“Federal law provides the EPA with emergency authority to intervene when the safety of drinking water is compromised," said EPA Inspector General Arthur A. Elkins. "Employees must be knowledgeable, trained and ready to act when such a public health threat looms.”
Flint's drinking water was contaminated after the city switched its supply in April 2014, exposing many of the city's nearly 100,000 residents to elevated lead levels in the water.
State regulators failed to ensure water was being properly treated.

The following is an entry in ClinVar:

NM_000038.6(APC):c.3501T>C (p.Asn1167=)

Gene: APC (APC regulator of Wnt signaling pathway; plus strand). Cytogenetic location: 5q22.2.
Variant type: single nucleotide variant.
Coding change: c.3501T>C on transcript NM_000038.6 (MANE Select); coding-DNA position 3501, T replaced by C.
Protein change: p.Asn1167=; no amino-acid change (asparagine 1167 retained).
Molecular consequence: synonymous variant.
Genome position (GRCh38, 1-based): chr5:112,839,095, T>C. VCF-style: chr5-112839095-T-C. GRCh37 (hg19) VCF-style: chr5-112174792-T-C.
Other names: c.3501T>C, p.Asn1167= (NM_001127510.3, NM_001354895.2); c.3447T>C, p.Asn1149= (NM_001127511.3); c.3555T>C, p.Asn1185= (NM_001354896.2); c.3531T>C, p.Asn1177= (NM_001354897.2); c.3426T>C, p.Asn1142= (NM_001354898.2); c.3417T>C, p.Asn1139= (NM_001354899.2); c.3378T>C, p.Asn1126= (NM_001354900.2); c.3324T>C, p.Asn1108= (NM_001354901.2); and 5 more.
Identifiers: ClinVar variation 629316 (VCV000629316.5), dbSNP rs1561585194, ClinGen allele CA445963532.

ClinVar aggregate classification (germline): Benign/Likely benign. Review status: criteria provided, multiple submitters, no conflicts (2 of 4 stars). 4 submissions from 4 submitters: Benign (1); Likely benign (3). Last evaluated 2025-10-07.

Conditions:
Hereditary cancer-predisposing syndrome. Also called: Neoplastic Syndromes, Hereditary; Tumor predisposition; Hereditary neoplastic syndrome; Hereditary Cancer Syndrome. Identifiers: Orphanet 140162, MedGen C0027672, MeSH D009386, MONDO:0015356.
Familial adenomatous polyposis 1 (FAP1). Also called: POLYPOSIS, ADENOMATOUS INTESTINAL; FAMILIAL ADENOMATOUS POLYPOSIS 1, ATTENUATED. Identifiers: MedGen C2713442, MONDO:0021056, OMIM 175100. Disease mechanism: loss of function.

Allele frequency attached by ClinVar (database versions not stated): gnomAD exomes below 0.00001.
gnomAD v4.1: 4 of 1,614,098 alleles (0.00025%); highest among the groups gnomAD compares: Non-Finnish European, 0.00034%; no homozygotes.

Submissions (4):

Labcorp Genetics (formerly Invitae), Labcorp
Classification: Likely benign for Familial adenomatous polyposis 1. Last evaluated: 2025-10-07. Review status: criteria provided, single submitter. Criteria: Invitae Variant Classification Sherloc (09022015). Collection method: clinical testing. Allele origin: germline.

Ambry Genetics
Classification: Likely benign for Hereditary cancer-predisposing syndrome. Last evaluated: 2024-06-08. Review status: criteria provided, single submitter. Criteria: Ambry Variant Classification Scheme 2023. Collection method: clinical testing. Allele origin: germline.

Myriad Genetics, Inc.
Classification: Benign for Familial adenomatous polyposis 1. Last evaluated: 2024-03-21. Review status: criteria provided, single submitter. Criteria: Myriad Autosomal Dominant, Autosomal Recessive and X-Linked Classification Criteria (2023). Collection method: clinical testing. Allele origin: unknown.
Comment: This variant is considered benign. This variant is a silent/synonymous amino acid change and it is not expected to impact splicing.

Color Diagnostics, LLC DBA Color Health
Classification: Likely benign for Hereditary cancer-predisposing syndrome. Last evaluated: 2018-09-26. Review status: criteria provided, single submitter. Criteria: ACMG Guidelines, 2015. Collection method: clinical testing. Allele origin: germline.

Hundreds of children have been found to have elevated levels of lead in their blood, doctors found.
Federal, state and local officials have pointed fingers for over two years since the water crisis began.
So far, three state officials are facing charges.
“These situations should generate a greater sense of urgency,” said the inspector general.
The EPA did not immediately respond to a request for comment.
ABC News' Stephanie Ebbs and Whitney Lloyd contributed to this report.